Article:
Our January 2012 meeting was held at the Agricultural and Industrial Museum. Tom Gibson and Ed Horvath traced the development of transportation in York County. Pennsylvania was crossed by many Indian trails, which usually followed the rivers. Many of our roads follow these original trails – the most well known being the Monocacy trail, which ran from Berks County through York County and down into Maryland. A petition in 1739 was granted to turn this trail into the Monocacy Road. This trail later became part of the Lincoln Highway. Original road petitions can be found at the York County Archives.

Canals were another early form of transportation used. The Codorus Navigation Company was a series of locks and dams on the Codorus river in York County. Several ferries also operated in York County along the Susquehanna River. Andersons Ferry began operating in 1730, Wrights Ferry in 1733, and McCall’s Ferry in 1740. By 1825, the first steamboat, the “Codorus” was running on the Susquehanna.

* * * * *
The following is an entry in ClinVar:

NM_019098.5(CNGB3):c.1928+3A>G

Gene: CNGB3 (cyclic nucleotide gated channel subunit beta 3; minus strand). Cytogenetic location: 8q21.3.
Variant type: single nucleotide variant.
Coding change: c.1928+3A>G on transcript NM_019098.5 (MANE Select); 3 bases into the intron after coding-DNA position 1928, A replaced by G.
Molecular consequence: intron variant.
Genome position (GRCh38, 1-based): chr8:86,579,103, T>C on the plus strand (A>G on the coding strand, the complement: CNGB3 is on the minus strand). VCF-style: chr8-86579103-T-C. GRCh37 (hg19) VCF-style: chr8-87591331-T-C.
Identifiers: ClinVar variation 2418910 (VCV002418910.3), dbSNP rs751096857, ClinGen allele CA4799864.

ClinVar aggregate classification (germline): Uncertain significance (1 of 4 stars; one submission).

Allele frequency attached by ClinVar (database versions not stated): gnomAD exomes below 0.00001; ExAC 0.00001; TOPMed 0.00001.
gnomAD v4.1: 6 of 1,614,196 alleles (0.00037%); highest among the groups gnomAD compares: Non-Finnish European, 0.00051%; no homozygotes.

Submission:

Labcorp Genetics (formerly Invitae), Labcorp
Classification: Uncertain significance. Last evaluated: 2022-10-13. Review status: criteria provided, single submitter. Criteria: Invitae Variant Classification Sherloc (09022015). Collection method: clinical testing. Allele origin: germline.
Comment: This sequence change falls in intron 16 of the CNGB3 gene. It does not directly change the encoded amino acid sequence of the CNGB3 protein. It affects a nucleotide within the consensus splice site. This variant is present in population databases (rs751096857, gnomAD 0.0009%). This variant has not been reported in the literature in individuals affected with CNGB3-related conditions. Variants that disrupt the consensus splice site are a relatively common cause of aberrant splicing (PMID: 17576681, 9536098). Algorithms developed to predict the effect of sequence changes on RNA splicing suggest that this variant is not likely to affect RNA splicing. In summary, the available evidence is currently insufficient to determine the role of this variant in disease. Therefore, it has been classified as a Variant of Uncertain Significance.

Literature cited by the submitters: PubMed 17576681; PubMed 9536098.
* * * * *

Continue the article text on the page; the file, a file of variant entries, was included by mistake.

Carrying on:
After that, the railroads came to York County, thanks to York’s own Phineas Davis. Phineas entered a contest sponsored by the B & O railroad and his steam engine design won and revolutionized railroad transportation.  The oldest railroad tunnel in the country, Howard Tunnel, was built in 1836 and is now part of the Rail Trail. Ed Horvath spoke about the various railroads which operated in York County and how they were formed. The Ma & Pa is one of the better known railroads which ran from Delta to York. York County has had over twenty airports and still has several operating facilities.

Tom took us on a guided tour of several exhibits in the museum.

Further information on the development of transportation in York County can be found in Prowell’s History of York County and in Gibson’s History of York County. The MA & PA written by George W. Hilton traces the history of the Maryland and Pennsylvania Railroad. For those who grew up in the southern end of the county around New Freedom and Stewartstown, this book with its pictures and maps is particularly interesting.


written by  Becky Anstine